Ever since the 3rd of August 2014 when forces of the Islamic State attacked the Yezidi people in their indigenous homeland of Ezidikhan thousands of their more than 500,000 people have been forced to seek shelter and protection away from the killing, rapes, enslavement and the destruction of their villages, farms, their peaceful agricultural communities. More than 4,000 men, women and children were murdered in August and more than 3,000 young women and children were captured and taken as sex slaves. What was the Islamic State’s motive for killing and destroying Yezidi people and their homes and way of life? The murderous rampage was justified by Islamic State followers of Wahhabism based in an ultraconservative interpretation of Islam incorrectly declaring the word “Yezidi” to mean “followers of Satan”. Indeed, the word “Yezidi” actually means “followers of God”.
An estimated 300,000 Yezidi or 60% of the resident population have been forced to become “internally displace people” (IDP). They are now occupying so-called IDP camps remote from their village sites and destroyed farms. While Yezidi had worked hard to ensure their ability to take care of themselves they have been forced into dependency.
Yezidi men, women, and their children desperately want to return to their life taking care of themselves after nearly four years in involuntary dependence on the outside world.
In the early part of the 20th Century Yezidi families had been forced to flee their homeland Ezidikhan (Sheikhan and Shingal) to many other locations including Georgia and Armenia. Then in the second half of that century they were forced to seek refuge in Western Europe (mainly Germany, and in the Netherlands, Belgium, France and Scandinavian countries and smaller numbers in Australia, and in the United States). In the 21st Century the Iraqi dictator Saddam Hussein tried to force Yezidis out of their homeland by forcibly moving Arabic tribes into Yezidi lands displacing Yezidis and forcing them to move some of their southern and eastern villages north of their original places. When the American government started the war against Hussein in 2003 the Yezidis were again under attack not only by Hussein forces, but American bombs and military too. These attacks forced more Yezidis to seek refuge in Europe, Armenia, Turkey, Syria and Georgia leaving about half of the total original population of one million still in Ezidikhan. After decades of living as refugees distant from their homeland Yezidi and other Ezidikhan peoples want to go home.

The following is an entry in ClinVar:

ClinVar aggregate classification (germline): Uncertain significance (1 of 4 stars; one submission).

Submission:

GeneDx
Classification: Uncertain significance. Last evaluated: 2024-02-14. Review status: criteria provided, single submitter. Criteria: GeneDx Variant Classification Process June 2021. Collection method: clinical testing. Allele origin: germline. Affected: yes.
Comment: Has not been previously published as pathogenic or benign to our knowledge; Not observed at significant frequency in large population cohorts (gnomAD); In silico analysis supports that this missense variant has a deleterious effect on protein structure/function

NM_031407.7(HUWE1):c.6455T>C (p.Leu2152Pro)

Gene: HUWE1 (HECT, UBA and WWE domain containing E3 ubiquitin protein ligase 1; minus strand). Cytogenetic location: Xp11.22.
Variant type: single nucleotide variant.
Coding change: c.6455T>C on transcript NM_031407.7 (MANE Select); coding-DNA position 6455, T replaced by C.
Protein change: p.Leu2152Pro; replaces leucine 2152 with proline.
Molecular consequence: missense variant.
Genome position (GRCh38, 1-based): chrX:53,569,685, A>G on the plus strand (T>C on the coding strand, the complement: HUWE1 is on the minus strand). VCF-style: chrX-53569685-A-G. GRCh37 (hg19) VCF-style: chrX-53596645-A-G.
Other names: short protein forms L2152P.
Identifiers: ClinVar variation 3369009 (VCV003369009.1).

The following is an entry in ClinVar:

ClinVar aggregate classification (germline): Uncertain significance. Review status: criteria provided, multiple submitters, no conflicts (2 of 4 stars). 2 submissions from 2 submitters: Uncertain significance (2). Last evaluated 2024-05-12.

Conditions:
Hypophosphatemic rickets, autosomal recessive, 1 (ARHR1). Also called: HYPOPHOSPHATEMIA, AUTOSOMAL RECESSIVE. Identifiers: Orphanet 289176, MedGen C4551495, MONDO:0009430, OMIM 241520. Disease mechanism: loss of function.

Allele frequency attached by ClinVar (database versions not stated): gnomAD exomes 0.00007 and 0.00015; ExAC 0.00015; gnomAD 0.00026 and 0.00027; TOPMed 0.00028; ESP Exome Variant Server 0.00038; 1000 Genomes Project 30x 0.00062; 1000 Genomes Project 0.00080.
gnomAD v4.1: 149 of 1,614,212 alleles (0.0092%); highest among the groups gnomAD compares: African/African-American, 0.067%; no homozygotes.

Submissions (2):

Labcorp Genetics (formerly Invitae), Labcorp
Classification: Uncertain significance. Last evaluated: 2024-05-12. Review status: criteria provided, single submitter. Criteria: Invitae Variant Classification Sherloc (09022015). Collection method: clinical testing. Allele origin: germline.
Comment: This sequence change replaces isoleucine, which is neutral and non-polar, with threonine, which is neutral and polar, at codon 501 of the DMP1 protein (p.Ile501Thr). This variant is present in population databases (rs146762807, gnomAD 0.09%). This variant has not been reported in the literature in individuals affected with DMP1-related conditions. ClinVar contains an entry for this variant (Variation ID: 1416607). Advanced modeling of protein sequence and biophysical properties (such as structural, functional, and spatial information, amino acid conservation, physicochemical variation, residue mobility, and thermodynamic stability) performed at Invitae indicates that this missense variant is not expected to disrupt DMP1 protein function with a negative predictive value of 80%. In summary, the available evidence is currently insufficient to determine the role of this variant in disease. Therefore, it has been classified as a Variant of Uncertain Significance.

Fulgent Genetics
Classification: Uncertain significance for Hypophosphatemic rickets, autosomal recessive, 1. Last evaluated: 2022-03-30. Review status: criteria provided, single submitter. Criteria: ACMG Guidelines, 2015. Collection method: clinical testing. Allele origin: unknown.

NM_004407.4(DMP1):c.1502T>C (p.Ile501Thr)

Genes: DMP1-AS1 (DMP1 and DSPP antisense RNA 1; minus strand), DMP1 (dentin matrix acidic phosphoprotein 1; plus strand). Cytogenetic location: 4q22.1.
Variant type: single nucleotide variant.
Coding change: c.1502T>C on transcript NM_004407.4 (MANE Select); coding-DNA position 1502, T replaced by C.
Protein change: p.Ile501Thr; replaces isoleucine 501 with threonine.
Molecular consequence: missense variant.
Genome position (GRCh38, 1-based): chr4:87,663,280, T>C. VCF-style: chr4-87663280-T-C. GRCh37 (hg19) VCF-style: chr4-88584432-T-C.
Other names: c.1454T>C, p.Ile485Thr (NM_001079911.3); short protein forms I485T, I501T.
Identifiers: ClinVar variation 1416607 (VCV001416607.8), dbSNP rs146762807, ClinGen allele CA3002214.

Despite the American military presence in Iraq as well as remnants of the Islamic State the Yezidis persist as a closely-knit community. While recent threats of attacks on Yezidi’s territory continue to the present threats and actual violence to the very existence of the Yezidi people, they remain resolved to return as the original inhabitants of their land as had their forbearers.
The Yezidis have established their new government (denied them for centuries by occupying empires and states) in July 2017. They formed the Provisional Government of Ezidikhan (read the Proclamation here). Through their government led by Prime Minister Waheed Mandoo Hammo the Yezidi have launched the Rebuild Ezidikhan Fund Campaign to rebuild and organize the return of Yezidi and neighboring peoples to their homeland Ezidikhan, ‘the land of the Yezidi people’.
Prime Minister Mandoo’s government has twelve ministers with responsibility to administer the government and organize the “Rebuild and Return Program.” The campaign is being organized in Iraq and worldwide to raise funds for the Ezidikhan government to serve the Yezidi people by:
The Rebuild Ezidikhan Fund Campaign is also focused on supporting the return of Yezidis who sought refuge in other countries during all of the terrible times. More than 70,000 Yezidis and other Ezidikhan people want to return to Ezidikhan from Europe alone, but need help doing so while rebuilding efforts of the Ezidikhan government restores homes, roads, water, electricity, furniture, living quarters, and food, medicine and clothing.
Donate to the Yezidi Recovering Fund
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The library is dedicated to the memory of Secwepemc Chief George Manuel (1921-1989), to the nations of the Fourth World and to the elders and generations to come.access here